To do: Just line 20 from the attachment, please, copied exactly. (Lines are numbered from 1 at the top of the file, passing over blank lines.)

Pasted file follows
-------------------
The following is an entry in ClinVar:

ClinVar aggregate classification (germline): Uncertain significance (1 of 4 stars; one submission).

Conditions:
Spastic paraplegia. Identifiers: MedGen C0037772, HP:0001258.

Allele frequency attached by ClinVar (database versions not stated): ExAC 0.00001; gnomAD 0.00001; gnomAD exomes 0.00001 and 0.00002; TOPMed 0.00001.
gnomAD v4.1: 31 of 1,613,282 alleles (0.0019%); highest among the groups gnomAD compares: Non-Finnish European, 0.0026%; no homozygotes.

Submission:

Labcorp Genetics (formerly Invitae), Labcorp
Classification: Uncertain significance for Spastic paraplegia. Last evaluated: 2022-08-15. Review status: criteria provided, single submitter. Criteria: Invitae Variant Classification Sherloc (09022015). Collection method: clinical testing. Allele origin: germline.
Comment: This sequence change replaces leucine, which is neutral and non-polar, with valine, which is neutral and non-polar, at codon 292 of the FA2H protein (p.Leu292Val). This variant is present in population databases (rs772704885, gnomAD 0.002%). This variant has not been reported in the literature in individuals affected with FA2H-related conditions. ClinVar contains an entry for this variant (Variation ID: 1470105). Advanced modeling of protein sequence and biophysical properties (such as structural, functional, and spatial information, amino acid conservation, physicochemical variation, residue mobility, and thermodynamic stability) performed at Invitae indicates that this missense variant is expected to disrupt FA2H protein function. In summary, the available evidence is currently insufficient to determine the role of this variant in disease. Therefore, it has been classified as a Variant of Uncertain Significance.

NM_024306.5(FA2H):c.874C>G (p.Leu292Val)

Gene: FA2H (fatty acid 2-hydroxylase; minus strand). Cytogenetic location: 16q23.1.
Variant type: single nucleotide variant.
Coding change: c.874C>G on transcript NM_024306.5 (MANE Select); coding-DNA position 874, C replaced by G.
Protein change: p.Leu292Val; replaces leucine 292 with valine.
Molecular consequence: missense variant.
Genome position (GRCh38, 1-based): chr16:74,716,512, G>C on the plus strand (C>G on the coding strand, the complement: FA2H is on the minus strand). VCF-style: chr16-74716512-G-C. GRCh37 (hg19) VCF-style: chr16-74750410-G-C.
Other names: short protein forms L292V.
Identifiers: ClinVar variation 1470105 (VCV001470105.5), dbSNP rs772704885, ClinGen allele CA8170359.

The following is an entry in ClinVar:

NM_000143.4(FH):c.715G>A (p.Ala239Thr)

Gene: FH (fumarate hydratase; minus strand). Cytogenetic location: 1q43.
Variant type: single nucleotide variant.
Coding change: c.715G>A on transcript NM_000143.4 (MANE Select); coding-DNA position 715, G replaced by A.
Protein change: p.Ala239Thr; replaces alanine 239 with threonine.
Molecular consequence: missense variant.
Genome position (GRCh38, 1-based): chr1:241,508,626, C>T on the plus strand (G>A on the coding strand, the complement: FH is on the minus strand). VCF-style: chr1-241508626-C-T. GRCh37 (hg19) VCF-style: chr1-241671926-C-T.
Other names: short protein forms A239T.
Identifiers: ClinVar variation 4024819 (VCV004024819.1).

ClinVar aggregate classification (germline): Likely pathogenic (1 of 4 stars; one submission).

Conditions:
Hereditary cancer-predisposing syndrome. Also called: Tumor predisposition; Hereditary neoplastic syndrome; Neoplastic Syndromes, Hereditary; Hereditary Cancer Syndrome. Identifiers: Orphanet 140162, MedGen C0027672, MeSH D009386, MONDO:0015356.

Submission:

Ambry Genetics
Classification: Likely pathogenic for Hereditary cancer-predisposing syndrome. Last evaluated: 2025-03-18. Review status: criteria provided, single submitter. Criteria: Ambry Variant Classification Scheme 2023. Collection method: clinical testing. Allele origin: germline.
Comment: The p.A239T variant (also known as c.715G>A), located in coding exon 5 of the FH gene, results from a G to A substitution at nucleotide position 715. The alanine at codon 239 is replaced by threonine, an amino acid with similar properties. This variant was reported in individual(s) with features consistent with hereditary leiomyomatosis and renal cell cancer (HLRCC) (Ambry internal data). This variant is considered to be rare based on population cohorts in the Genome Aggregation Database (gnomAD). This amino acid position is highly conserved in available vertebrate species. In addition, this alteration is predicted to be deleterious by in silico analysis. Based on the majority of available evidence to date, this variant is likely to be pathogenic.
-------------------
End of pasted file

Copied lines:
The following is an entry in ClinVar: